Everyone knows the bullet points about Marshall Applewhite and his cult, Heaven's Gate. But what life was like in Heaven's Gate? Were their days all that different from the day to day of normal society? Short answer: yes. Life in a cult completely centers around the cult, its leader, and their teachings. The whole point of a cult, be it a doomsday cult or otherwise, is to keep members around so the leader can siphon their pocketbooks and so those same people can bring in new members who are fresh forms of income. While the Heaven's Gate cult was one of the most “pure” cults that the media has focused on, they still tore families apart, and Applewhite’s teachings brought 39 people to death over the course of three days.
What you’ll come to find out about the day-to-day life of the members of Heaven’s Gate is they were focused on preparing their souls for what they thought was the next stage of spiritual evolution. And Applewhite, like most cult leaders, had a very specific way that he wanted that preparation accomplished. The leader of Heaven’s Gate controlled the members down to the clothes they wore and the haircuts they received. He even convinced many of the men to receive a group castration in order to curb their sexual appetites. The Heaven’s Gate cult is one of the darkest and most misunderstood cults of the 20th century. Keep reading to learn what their lives were like on a day-to-day basis.
Members Knew They Were In A Cult
There are so many strange things about the Heaven's Gate cult, but one thing that's worth a few eyebrow raises is the fact that the members of Heaven's Gate knew they were in a cult. Most cult leaders, whether it be Jim Jones of Jonestown or Joseph Di Mambro of the Order of the Solar Temple, deny their organizations are cults and pretend it's a new religious movement or something to that effect. But on Inside Story's episode about Heavens Gate, former member Lee Anne Wolfe (who was in the cult from 1975-1991) says that the members would joke about how they were "the cult of cults," and how they were "[in Heaven's Gate] to beg to be brainwashed."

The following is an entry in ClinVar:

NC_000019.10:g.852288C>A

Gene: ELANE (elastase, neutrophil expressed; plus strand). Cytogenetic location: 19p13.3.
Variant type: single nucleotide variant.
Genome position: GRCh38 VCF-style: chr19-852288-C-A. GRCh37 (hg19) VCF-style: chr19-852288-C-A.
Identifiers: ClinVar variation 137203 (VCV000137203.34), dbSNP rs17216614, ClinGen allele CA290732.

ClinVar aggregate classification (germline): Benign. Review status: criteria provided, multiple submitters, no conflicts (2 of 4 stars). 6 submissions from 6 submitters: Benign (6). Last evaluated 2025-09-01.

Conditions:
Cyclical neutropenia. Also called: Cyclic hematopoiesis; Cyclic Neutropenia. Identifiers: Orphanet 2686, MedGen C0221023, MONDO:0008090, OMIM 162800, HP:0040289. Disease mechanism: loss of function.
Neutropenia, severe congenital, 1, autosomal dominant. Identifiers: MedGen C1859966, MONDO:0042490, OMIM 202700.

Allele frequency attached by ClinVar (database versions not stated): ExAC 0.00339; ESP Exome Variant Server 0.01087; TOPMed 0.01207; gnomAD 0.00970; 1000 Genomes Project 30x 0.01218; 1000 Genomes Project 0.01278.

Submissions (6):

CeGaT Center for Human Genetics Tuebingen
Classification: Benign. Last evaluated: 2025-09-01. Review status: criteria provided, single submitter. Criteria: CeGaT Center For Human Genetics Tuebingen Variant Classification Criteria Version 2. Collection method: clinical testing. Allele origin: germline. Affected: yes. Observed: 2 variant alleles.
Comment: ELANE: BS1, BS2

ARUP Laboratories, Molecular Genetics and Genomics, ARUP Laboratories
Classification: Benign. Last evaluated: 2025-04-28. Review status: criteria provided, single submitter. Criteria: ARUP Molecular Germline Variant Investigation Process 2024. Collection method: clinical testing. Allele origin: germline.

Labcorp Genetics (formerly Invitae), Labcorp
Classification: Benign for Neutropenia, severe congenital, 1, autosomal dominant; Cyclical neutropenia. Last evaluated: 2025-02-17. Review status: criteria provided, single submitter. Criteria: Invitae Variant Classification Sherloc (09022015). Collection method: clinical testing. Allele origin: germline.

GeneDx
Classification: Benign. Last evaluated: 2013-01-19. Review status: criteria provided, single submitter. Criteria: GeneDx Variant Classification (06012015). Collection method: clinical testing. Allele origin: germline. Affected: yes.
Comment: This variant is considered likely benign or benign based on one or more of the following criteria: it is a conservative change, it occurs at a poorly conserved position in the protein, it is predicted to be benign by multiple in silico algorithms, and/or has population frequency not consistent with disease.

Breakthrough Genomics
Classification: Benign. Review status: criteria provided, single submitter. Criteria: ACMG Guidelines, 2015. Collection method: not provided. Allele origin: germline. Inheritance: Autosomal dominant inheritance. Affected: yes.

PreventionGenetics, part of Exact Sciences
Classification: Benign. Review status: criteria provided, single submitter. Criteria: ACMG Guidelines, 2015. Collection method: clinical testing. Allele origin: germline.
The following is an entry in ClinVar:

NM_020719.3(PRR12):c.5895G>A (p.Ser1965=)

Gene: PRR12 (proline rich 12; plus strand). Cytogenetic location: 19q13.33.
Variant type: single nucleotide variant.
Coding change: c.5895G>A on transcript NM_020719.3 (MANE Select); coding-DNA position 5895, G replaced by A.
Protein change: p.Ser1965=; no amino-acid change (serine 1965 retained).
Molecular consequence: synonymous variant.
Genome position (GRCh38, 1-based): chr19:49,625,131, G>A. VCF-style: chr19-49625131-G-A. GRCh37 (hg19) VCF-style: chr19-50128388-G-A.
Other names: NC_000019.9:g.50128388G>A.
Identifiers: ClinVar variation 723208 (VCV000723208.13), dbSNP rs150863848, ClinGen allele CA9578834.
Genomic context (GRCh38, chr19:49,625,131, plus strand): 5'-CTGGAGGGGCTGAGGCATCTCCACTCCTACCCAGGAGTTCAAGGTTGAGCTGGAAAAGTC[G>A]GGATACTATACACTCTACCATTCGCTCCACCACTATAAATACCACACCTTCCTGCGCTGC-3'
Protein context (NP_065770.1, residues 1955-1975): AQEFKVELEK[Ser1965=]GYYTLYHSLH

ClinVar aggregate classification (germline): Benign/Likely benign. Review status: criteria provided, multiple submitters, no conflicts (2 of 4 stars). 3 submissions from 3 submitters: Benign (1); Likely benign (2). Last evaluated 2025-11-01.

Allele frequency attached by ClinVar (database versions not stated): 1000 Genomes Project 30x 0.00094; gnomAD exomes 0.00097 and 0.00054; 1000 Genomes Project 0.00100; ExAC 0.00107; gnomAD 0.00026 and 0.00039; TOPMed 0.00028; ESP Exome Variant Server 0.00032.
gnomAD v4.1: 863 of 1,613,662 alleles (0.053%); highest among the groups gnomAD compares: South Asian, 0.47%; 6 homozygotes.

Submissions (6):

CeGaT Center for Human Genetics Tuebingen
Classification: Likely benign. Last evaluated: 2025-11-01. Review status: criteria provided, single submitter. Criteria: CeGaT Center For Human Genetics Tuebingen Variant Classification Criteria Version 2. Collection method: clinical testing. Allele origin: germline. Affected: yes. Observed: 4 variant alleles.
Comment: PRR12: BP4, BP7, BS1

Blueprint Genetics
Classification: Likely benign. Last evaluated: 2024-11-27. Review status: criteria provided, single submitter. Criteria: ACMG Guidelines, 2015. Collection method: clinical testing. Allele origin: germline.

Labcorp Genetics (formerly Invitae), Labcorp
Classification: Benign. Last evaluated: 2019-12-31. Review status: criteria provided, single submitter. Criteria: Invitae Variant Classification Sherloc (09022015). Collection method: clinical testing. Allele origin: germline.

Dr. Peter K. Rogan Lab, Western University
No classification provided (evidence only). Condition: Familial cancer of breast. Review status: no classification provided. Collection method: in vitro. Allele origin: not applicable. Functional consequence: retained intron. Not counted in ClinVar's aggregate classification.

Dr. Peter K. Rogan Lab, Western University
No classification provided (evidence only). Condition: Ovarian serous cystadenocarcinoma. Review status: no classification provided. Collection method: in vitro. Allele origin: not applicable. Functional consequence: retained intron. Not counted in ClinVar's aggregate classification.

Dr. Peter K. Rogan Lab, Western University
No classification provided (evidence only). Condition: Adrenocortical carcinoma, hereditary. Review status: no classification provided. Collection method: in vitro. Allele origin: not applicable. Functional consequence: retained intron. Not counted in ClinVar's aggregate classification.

Marshall Applewhite Was Incredibly Paranoid
No matter how peaceful your doomsday cult is, the leader is always going to be paranoid, and that was definitely the case with Marshall Applewhite. From as early on as the late '70s, Applewhite tried to shy away from the press that sniffed around the cult and forced the members to sleep in campgrounds in "good energy states" like Colorado and California. According to the Heaven's Gate documentary on History TV, some of the parents of cult members had created a newsletter that kept outsiders up on the happenings inside the group, and when Applewhite found out about this, he labeled them "meddlers" and said that the people putting the newsletters together were "agents of the lower forces" who were out to "get them."
Followers Had To Change Their Names
When new members were indoctrinated into the cult, one of the first things that would happen is they would ditch their name and have it changed. Usually, they would add the suffix "ody" to their adoptive first name in order to define them as "children of the Next Level."
Marshall Applewhite, the group's leader, was the first member of the group to change his name. He went by "Do" - as in "do, a deer"- which may have been a reference to his past life as a college music professor in Texas. Although the "odyization" of followers doesn't seem to be a hard and fast rule. One of Applewhite's followers who wasn't with the group when they committed suicide, Richard Ford, was renamed Rio D'Angelo (sometimes spelled DiAngelo). Ford is most famous for filming the postmortem footage of the Heaven's Gate cult and selling the rights to their story to a production company.
'The Tone' Kept Members From Thinking Normal Thoughts
One of the most important parts about being in Heaven's Gate was the desire to leave everything about humanity behind. In order to do this, they gave up their possessions, stopped having sex, became androgynous, and tried keep their minds off weird human thoughts like "why does cheese taste like that," or "iguana is a weird word." One activity that helped cult members train their minds was called "the tone." Members would keep themselves focused on a tone produced from a tuning fork at all times while doing other activities, and supposedly this kept them from thinking normal human thoughts.